Legislation sponsored by Assemblyman Jerry Green, chair of the Assembly Housing and Community Development Committee, to modify regulations regarding planned real estate developments and homeowners associations recently received approval from the General Assembly.
Green cited recent court decisions as the motive for sponsoring the legislation this session and indicated a need for clarification and adjustment to the laws in this area.
“Access to meetings, records and information on ownership is the right of every homeowner in these communities,” said Green (D-Middlesex/Somerset/Union). “This bill would help to ensure homeowners remain clear on their investment and have a seat at the table when decisions are made for their communities.”
The legislation (A-469) would make several modifications to the laws which regulate planned real estate developments and the homeowners associations formed to manage the commonly-owned property in such communities. The bill would prohibit the mere titling of common property in the name of the association from being construed as diminishing the ownership interests of unit owners in the common or shared elements and facilities of a planned community.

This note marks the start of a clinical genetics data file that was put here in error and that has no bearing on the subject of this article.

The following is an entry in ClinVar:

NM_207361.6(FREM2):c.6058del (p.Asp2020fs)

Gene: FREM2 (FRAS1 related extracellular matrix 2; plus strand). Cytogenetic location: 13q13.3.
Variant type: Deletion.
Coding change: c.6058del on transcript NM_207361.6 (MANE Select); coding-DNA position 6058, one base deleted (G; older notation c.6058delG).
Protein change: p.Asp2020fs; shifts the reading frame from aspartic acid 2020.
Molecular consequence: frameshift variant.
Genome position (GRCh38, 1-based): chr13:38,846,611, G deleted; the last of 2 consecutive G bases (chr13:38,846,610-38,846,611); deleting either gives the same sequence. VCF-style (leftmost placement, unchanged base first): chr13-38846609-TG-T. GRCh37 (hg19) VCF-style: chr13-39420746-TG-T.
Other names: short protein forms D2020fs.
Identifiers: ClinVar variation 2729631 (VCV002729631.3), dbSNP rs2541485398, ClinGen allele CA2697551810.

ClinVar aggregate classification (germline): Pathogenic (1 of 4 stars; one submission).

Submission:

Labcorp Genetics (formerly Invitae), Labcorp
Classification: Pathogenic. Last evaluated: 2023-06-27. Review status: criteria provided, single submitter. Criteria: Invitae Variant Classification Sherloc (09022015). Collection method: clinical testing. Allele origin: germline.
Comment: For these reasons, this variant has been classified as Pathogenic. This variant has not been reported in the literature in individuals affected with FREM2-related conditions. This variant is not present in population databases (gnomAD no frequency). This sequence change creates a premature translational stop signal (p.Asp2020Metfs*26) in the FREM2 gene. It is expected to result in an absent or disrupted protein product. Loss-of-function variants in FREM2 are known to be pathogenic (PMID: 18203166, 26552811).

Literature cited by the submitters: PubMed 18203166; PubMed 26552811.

In addition, the measure would require that common property ownership interest be equal proportionately to the obligation of each unit owner to pay for the maintenance of the common property, and that the sum of the common property interests in the community is not to exceed 100 percent.
The bill also would require membership in the homeowners association to be inherent for a purchaser of a home in such a planned community. Under the bill’s provisions, standards are set for homeowners associations concerning access to records and elections of members to the governing board of an association. The legislation also eliminates closed-meeting working sessions of an association’s governing board to reflect the similar law currently applicable to public governing bodies and provides for a recall procedure which would authorize the removal of elected governing board members.
The bill would direct the Commissioner of Community Affairs, which provides oversight to the associations, to distribute guidelines on the election procedures and to promulgate, within 60 days, any rules or regulations that may be necessary to effectuate the provisions.
The bill, which was approved 71-4-2 on Thursday, awaits Senate consideration.